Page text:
The Confederations Cup has just drawn to a close, wrapping up the biggest trial of Video Assistant Refereeing (VAR) to date. The somewhat controversial technology has had a mixed response from players, coaches, and fans. So, the question remains: is there a place for VAR in football? Or is it a threat to the identity of the sport?
VAR Usage to Date
Before the Confederations Cup, VAR had been trialed in a few other lower-level competitions to assess its viability on the big stage.
It was first approved in June 2016 by the International Football Association Board (IFAB), who are in charge of deciding the Laws of the Game. They determined that VAR would be used for deciding goals and violations in build-up play, penalty decisions, red cards (but not yellow cards), and mistaken identity for yellow and red cards.
Ever since it was approved, the system has been used in the United States second division (USL), some international friendlies, the A-League in Australia, the FIFA Club World Cup, U-20 World Cup, and now the Confederations Cup.
Future plans for VAR include debuts in Major League Soccer, the Bundesliga, and the 2018 World Cup. But for the system to be implemented in these high-stake situations, it must work almost flawlessly. VAR has already received criticisms from the likes of Zinedine Zidane and Luka Modrić after some confusion with the technology at the Club World Cup.
The Confederations Cup had some rough patches, too. There were times when a decision was deferred to the VAR, but a call was not made by the head referee for several minutes, as seen in the Chile-Cameroon match. For this system to be seamlessly inserted into the game, surely it must not drastically disrupt the flow of the match.
One Step Closer to Fairness
VAR definitely has improved the fairness and accuracy of decisions made by the referees. In the same Chile-Cameroon match that caused confusion, VAR was used to disallow a goal for offside. The situation was perhaps too close for an assistant referee to consistently call correctly, but the VAR will always get that call right.
The inclusion of VAR in other professional matches will make sure that a title or relegation is not decided by a human error outside of any team’s control.
Furthermore, the referees will be under less scrutiny and pressure to get every call right, which is an unrealistic expectation to start with. Nowadays, it’s easy for fans to immediately blame referees and criticize them harshly for incorrect calls that affect the outcome of a match, so VAR will ideally take the majority of the criticism off the referees’ shoulders.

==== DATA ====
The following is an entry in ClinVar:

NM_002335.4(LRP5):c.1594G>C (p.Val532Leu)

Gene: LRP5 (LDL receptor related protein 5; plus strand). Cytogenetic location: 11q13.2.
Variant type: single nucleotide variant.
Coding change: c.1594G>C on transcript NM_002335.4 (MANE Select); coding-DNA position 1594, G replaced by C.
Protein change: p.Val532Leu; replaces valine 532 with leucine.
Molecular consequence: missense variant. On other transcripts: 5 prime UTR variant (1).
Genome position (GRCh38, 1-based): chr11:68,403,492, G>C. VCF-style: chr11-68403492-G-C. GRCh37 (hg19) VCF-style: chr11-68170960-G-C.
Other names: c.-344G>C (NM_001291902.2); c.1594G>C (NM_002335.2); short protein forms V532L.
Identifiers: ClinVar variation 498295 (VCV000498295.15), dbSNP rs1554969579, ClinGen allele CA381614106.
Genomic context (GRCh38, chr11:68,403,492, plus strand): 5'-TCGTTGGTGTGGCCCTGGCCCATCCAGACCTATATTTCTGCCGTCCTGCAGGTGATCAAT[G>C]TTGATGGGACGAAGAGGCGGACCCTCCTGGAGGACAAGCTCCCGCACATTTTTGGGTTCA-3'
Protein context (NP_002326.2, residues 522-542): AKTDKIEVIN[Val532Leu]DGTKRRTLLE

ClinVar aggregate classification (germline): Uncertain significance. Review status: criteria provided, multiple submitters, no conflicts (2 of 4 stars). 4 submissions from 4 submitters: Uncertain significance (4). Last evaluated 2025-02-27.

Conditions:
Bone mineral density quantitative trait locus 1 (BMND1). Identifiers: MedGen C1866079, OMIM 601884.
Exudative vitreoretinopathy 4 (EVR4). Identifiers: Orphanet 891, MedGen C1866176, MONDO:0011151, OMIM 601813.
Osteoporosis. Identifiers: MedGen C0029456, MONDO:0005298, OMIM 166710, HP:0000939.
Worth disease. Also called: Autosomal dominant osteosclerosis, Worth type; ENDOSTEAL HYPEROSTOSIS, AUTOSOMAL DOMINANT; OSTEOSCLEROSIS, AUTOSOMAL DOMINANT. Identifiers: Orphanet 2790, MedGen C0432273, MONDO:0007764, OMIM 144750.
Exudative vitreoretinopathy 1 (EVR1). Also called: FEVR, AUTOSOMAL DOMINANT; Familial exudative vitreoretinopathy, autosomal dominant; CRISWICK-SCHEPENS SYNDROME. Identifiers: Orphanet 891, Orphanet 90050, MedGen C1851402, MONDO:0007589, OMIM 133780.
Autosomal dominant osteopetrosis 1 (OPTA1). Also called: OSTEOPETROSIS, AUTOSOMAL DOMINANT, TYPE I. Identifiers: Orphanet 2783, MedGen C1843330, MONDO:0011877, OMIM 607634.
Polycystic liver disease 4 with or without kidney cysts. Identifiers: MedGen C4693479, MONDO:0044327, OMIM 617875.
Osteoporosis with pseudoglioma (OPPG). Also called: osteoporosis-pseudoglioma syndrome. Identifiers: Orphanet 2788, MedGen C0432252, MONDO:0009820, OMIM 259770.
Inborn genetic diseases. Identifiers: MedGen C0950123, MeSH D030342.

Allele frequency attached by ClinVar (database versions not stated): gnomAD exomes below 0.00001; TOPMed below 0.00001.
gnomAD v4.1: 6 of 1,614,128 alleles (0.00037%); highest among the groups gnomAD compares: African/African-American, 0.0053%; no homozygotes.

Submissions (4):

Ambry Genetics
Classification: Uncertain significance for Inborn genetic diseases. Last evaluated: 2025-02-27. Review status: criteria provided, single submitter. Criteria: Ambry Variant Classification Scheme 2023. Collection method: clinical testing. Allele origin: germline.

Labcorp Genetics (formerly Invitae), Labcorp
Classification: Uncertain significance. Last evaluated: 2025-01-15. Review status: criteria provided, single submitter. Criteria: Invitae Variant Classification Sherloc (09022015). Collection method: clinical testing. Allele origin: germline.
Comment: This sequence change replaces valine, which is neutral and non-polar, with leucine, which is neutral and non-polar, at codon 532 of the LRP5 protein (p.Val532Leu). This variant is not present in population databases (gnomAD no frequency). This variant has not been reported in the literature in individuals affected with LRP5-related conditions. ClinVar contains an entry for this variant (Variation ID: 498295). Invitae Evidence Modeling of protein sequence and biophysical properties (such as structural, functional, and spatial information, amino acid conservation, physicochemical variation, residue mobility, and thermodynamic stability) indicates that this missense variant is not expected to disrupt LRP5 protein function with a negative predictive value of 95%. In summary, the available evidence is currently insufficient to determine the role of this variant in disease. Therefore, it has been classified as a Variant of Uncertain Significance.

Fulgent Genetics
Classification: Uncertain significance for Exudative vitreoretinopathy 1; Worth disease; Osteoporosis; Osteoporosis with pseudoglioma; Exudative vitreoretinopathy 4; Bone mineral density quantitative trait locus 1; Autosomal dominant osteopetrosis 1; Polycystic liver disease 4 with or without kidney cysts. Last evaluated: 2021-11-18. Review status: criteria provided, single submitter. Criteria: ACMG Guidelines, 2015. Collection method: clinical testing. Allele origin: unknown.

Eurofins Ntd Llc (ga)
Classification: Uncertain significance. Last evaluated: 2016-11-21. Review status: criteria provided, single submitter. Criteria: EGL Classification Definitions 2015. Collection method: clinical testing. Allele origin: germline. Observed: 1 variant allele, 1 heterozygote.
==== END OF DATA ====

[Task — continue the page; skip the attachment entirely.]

But the current iteration of the VAR still leaves a lot to be desired, leading to some fair complaints from the other side of the argument.
What is This, American Football?
Perhaps the biggest current complaint about VAR is the time it takes to reach a decision. This negative aspect of VAR affects everyone, from players and managers to fans at home and at the stadium.
Players are not used to having their momentum stalled by several minutes due to referee decisions that used to be made in seconds. It can affect their mentality and make it difficult to pick up the match at the same pace.
At the same time, fans are also forced to endure a wait that they are not used to. Those that watch on TV are usually not even able to see replays, so they are stuck watching a stadium with no action going on. The fans at the stadium have it even worse, since long waits can hurt the atmosphere at a match and decrease people’s emotion.
From the referee’s side of things, there is a concern that VAR will encourage officials to shy away from making big calls, instead opting to defer to video replays. If referees become overly dependent on video assistance, then the long pauses will only become more frequent and unnecessary.
There is also a question of the VAR’s limitations. People have been debating referees’ decisions since the sport was created, but are all decisions really that cut-and-dry when replays are reviewed? If a red card decision, for example, is debatable after VAR is used, then more time has been spent to make a call only marginally more accurate than a human.
It Only Gets Better From Here
Overall, the majority of the complaints surrounding VAR should be solved in the next few years as referees become more comfortable with the system and the technology improves.
If VAR can manage to stay accurate while improving decision times, and if referees are competent enough to use the system efficiently, then football can only improve with the inclusion of this exciting new technology.
Fingers crossed for next year’s World Cup.